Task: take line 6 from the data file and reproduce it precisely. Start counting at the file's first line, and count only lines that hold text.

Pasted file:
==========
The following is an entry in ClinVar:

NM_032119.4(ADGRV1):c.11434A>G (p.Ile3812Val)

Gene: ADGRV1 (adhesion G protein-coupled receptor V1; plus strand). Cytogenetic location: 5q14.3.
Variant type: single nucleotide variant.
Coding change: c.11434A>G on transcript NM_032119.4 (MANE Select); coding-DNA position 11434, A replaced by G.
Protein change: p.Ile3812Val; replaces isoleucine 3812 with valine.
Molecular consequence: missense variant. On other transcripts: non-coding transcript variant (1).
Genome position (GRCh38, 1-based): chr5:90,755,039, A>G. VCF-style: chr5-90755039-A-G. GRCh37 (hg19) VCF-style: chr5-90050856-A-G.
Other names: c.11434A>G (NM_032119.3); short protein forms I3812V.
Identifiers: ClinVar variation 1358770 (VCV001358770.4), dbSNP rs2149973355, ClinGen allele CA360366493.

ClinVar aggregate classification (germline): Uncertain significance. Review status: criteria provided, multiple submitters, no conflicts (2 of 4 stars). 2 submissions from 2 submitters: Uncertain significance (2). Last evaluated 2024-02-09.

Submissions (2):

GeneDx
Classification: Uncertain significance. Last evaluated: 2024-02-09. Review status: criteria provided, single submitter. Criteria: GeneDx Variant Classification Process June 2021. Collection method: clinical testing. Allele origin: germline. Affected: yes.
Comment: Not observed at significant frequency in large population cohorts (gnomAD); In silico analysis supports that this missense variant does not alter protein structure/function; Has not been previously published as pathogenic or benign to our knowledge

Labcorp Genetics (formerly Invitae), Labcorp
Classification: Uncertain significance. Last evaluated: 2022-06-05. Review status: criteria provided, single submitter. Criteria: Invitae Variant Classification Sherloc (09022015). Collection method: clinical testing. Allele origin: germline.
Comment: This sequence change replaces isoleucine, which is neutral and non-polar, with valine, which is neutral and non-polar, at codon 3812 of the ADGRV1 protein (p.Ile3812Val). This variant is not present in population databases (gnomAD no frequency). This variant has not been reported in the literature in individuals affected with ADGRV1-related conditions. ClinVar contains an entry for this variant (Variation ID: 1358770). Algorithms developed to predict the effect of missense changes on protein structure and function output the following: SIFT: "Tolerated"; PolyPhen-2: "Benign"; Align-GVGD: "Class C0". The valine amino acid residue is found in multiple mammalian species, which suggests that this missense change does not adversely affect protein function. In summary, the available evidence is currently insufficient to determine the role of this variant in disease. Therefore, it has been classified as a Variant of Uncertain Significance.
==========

Protein change: p.Ile3812Val; replaces isoleucine 3812 with valine.